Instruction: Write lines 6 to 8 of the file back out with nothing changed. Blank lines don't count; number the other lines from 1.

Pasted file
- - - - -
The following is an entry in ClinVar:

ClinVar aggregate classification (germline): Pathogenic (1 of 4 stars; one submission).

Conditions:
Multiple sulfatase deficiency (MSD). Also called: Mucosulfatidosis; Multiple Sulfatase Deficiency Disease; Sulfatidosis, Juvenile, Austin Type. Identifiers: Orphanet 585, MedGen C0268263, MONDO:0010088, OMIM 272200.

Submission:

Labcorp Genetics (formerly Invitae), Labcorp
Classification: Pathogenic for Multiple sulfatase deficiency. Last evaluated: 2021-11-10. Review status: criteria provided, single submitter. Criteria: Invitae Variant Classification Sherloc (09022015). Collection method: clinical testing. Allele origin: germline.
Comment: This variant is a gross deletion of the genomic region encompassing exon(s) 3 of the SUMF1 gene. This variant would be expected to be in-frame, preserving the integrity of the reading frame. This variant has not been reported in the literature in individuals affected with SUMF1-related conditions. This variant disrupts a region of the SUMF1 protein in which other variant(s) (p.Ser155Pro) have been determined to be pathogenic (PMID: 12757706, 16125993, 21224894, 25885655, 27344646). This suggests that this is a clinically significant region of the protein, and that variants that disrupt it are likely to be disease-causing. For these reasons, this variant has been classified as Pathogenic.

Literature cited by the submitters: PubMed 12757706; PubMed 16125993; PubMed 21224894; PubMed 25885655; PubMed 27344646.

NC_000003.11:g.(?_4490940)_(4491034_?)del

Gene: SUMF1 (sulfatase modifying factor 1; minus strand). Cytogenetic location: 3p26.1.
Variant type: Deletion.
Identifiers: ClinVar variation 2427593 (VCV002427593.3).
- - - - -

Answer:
Labcorp Genetics (formerly Invitae), Labcorp
Classification: Pathogenic for Multiple sulfatase deficiency. Last evaluated: 2021-11-10. Review status: criteria provided, single submitter. Criteria: Invitae Variant Classification Sherloc (09022015). Collection method: clinical testing. Allele origin: germline.
Comment: This variant is a gross deletion of the genomic region encompassing exon(s) 3 of the SUMF1 gene. This variant would be expected to be in-frame, preserving the integrity of the reading frame. This variant has not been reported in the literature in individuals affected with SUMF1-related conditions. This variant disrupts a region of the SUMF1 protein in which other variant(s) (p.Ser155Pro) have been determined to be pathogenic (PMID: 12757706, 16125993, 21224894, 25885655, 27344646). This suggests that this is a clinically significant region of the protein, and that variants that disrupt it are likely to be disease-causing. For these reasons, this variant has been classified as Pathogenic.